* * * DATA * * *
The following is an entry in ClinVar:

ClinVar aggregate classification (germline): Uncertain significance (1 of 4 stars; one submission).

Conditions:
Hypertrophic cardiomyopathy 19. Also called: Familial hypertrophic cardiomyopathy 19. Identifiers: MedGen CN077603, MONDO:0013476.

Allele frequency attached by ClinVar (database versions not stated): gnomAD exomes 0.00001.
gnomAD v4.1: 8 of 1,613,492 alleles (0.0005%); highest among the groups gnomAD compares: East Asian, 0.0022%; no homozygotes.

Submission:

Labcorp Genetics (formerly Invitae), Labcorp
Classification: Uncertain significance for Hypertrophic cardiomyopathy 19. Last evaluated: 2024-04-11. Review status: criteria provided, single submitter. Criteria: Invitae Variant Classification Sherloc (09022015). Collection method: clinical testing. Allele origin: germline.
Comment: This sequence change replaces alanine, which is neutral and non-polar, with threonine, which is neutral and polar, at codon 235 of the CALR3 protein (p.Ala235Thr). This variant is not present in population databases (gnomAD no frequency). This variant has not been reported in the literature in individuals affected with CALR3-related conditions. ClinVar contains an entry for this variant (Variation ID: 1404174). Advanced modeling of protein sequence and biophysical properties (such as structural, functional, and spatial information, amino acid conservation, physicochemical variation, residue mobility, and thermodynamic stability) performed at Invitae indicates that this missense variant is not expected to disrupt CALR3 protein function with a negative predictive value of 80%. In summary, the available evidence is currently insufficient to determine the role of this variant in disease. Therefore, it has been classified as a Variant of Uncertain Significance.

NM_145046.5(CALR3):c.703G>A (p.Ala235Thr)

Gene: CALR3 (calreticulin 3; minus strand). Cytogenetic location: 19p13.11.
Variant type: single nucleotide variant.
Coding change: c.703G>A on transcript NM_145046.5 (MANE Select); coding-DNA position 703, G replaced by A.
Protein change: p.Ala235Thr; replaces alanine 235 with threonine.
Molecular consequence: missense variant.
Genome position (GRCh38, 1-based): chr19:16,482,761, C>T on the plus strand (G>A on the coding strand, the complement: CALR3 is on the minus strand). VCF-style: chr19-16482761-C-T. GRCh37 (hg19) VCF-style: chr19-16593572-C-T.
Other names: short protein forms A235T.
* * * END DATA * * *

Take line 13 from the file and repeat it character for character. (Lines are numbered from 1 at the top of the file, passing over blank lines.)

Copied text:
Variant type: single nucleotide variant.